Pope criticized for hiring management consultants
Vatican is becoming a cash cow says commentator
Picture: AFP Photo/Tiziana Fabi
It may be "poor and for the poor," the Church dreamed of by Pope Francis. Meanwhile, however, the Vatican is becoming the cash cow of the most exclusive and expensive firms in the world of management and financial systems.
The latest one signed up is the legendary McKinsey & Company, with the task of coming up with "an integrated plan for making the organization of the Holy See's means of communication more functional, effective, and modern." Enough to sow panic in the ranks, which at the Vatican recently have not diminished but expanded, in a crescendo of confusion.
To Fr. Federico Lombardi, director of the press office and the official spokesman, has been added a "senior communications adviser" in the person of the American journalist Greg Burke, a member of Opus Dei, with an office in the secretariat of state.
Not to mention the two press agents that the president of the Institute for Works of Religion (IOR), Ernst von Freyberg, brought to Rome last spring from his native Germany, Max Hohenberg and Markus Wieser, both of Communications & Network Consulting.
Then there is Vatican Radio, directed by Lombardi, with a 30 million dollar annual budget and with as many journalists as it once took to broadcast on shortwave in the most obscure languages and to the most remote regions of the globe, but now excessive in number.
There is "L'Osservatore Romano," another money pit with the few thousand daily copies of its main edition.
There is the Centro Televisivo Vaticano, which has good revenues thanks to its exclusive worldwide rights to the images of the pope but must face prohibitive expenses with Sony and other major firms for technology updates.
And then there is the pontifical council for social communications, a bureaucratic rattletrap that should have done the work now entrusted to McKinsey but evidently was not thought capable of it.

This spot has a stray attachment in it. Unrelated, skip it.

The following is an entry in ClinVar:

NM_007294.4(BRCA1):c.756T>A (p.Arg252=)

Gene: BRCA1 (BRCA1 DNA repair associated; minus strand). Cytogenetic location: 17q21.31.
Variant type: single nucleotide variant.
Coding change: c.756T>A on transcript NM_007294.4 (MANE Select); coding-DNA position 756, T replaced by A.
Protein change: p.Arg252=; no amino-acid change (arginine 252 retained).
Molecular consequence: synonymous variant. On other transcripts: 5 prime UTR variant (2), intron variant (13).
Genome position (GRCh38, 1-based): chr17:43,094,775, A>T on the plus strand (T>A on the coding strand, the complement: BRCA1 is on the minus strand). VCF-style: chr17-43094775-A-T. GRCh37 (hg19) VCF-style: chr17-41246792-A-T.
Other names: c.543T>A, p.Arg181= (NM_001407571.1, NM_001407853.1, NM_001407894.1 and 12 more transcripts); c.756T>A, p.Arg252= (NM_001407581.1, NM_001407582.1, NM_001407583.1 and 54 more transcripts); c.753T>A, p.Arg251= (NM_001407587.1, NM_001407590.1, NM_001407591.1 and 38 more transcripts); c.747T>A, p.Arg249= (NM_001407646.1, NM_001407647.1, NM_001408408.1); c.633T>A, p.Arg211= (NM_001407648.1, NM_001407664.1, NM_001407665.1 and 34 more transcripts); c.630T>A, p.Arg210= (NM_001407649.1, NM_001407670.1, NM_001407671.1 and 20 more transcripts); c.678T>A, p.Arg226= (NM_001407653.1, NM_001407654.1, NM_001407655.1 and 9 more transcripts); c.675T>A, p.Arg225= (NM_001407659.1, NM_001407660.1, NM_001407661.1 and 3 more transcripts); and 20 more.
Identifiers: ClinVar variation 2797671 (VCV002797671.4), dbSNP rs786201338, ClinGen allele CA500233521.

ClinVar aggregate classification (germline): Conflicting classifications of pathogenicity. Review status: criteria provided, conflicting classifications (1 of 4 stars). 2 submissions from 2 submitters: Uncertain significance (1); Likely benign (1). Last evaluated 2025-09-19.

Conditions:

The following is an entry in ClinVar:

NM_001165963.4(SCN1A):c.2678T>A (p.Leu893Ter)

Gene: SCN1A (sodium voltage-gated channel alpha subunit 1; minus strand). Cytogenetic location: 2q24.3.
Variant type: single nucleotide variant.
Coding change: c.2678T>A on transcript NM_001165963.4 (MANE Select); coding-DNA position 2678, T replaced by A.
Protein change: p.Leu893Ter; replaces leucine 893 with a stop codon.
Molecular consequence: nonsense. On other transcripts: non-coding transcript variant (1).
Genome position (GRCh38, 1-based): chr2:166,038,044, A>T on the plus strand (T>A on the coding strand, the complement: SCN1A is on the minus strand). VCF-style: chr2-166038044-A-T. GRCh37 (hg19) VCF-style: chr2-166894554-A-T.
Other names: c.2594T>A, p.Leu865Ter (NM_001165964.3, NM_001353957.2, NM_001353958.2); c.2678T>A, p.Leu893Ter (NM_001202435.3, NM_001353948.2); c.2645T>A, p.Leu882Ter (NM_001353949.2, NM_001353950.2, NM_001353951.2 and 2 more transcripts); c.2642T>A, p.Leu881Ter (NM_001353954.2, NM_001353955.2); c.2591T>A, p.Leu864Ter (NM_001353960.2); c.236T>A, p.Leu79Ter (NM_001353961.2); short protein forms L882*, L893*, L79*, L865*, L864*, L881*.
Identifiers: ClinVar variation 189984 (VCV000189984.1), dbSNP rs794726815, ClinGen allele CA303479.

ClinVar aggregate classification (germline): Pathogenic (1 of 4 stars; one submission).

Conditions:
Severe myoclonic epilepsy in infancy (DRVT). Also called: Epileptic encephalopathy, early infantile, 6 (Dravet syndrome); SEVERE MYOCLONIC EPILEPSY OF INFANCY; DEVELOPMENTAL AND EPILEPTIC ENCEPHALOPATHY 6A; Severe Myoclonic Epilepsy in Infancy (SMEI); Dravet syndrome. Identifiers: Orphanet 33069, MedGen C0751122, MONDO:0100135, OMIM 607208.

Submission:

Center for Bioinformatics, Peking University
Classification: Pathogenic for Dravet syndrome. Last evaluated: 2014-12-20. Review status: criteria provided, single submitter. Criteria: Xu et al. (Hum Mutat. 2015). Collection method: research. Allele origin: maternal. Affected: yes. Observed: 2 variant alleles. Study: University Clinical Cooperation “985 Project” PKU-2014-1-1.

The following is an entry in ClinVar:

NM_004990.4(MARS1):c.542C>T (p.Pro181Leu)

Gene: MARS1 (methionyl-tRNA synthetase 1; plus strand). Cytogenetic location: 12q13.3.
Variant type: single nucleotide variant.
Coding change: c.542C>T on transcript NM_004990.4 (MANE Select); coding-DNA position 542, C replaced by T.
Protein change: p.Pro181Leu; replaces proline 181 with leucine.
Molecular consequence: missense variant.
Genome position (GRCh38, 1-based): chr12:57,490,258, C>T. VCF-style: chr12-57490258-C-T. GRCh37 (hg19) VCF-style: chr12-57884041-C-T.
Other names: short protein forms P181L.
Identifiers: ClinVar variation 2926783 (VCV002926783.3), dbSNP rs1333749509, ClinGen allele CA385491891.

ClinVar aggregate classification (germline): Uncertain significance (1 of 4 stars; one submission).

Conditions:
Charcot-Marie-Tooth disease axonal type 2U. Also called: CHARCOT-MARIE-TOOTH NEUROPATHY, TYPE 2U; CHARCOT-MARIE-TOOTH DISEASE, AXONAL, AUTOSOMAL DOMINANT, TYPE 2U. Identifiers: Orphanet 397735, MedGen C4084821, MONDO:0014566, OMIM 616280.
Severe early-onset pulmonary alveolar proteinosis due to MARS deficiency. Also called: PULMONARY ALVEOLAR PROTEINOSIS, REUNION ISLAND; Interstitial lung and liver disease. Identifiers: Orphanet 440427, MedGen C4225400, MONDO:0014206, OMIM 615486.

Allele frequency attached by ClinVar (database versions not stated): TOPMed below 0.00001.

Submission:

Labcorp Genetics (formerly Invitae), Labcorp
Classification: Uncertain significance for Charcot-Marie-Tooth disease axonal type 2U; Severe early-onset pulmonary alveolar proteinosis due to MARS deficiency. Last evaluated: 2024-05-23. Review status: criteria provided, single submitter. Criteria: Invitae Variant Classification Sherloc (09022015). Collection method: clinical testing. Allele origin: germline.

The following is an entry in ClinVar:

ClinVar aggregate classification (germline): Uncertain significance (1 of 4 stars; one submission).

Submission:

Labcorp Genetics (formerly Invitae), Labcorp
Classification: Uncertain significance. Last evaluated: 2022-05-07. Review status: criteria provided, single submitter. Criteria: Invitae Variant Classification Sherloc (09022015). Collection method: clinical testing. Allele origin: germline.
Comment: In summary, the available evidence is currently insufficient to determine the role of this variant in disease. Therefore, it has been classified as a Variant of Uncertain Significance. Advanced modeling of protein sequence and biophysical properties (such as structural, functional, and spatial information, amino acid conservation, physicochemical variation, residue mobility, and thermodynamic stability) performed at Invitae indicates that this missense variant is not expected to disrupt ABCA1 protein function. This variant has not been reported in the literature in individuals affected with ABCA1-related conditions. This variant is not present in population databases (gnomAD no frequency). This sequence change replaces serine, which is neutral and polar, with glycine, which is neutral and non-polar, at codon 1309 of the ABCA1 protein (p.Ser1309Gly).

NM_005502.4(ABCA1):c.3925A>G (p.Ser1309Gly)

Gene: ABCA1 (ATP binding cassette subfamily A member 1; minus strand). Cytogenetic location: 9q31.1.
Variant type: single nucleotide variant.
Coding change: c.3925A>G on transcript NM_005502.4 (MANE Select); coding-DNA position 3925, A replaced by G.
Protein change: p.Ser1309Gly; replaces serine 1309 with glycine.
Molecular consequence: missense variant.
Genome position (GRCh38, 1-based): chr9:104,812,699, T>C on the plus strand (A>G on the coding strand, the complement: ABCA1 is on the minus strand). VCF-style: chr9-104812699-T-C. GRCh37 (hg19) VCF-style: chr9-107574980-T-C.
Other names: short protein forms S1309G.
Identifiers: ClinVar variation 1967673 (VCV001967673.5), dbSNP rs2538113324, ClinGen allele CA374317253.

In this disorder it has been clear for some time that Pope Francis prefers to follow his own lights. Of the three interviews of his that have made the biggest splash, he gave two of them to the Jesuits of "La Civiltà Cattolica" and one to the ultra-secularist founder of "la Repubblica," without Fr. Lombardi or Burke or anyone else having anything to do with it.
Another big name recruited by the Vatican is Promontory Financial Group, based in Washington. Since May, a dozen of its analysts have been set up in the offices of the IOR sifting through the accounts of the institute one by one, hunting for illicit operations. And they are doing the same with the accounts of the APSA, the Administration of the Patrimony of the Apostolic See.
Not only that. Top-level managers of Promontory have become part of the permanent leadership of the IOR. One former Promontory officer is Rodolfo Marranci, the new director general of the Vatican “bank.” And the senior advisers of the IOR include Elizabeth McCaul and Raffaele Cosimo, who at Promontory were respectively the heads of the New York and European branches. Also coming from across the Atlantic is Antonio Montaresi, called in to manage the risk office, a role that did not exist at the IOR before.
A similar multiplication of roles and personnel at the Vatican also concerns the Financial Information Authority, created at the end of 2010 by Benedict XVI, today directed by the Swiss René Brülhart, an expensive international star in this area who will soon be doubling his staff.
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